Kozu and Shikineshima were the best of the five islands. Remote and pristine, they offered mountains, hiking trails, beautiful beaches, natural hot springs, and delicious food.

Lodging for the night was the hostel-esque pension run by the Hasu family. Mrs. Hasu was born on Kozushima (you have to be a resident for several years to purchase property) and Mr. Hasu was a native of Tokyo who fell in love with the islands during his college years and ended up staying there. He runs their pension, which holds a maximum of ten people; his wife is an elementary school teacher by day and works at the pension by night. They have two children, a son who works in Tokyo and a daughter who is in her last year of high school.

Mr. Hasu was perhaps the friendliest person I met on the trip, who clearly loves the island and wants his guests to enjoy themselves. (And he doesn't hesitate to drive them around the island.) If you end up visiting, I'd highly recommend you stay at the Hasu family Pension, called KOHOKU. Book ahead by telephone and he'll pick you up at the port. Their number is 04992-8-0964.

At the northern tip of Kozushima is Akasaki, a rocky area where you can swim, snorkel, jump into the sea, and see the most spectacular scenery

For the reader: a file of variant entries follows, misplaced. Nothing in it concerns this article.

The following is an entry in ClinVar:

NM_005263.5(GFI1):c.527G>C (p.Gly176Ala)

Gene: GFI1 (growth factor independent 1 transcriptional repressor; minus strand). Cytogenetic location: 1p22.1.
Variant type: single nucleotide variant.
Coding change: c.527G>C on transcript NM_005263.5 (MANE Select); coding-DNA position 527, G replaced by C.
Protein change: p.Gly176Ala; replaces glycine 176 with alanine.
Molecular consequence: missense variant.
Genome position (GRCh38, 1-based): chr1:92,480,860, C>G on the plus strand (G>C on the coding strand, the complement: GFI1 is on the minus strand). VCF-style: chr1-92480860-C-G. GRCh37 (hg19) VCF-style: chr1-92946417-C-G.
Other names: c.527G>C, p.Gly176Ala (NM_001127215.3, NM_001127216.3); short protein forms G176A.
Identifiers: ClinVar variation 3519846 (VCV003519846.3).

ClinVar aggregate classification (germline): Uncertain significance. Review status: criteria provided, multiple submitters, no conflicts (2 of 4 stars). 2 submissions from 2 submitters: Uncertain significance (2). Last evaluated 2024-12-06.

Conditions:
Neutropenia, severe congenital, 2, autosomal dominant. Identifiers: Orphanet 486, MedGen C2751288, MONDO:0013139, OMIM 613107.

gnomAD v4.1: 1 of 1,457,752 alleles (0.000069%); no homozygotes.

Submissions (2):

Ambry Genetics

With goggles, you can also go underwater and see the most amazing marine life -- squid, blowfish (fugu), coral, bright blue fish, and much more. I'm sure you could see far more diving, which is a major tourist attraction.

I had just five hours of Shikineshima, but being that the island is only four square kilometers with a population of barely 500, I saw almost all of the island.

Like Kozu, it was beautiful. Although significantly less mountainous, the beaches were magnificent.

The island has several shrines and temples -- here, a Torii gate is buried in the forest.

Here, a real highlight -- a natural hot spring right next to the Pacific Ocean! The rusty color makes the water look filthy in photographs, but it was quite pleasant.

Also of note: the entire pathway winding down the seaside cliff to the hot spring was brand new. The reason? As recently as 2002, waves reaching as high as 8 meters (26 feet) during a typhoon had destroyed the old route.

And not to beat a dead horse, but Shikine and Kozu really did have the best food of all the islands. Here you can see a dinner including fresh sashimi at the Hokoku pension, and below, the locally famous ashitaba leaves fried in Tempura batter. The meal is called "Shikine Teishoku" (Shikine Set Meal).

c. 2005 C. GUNSON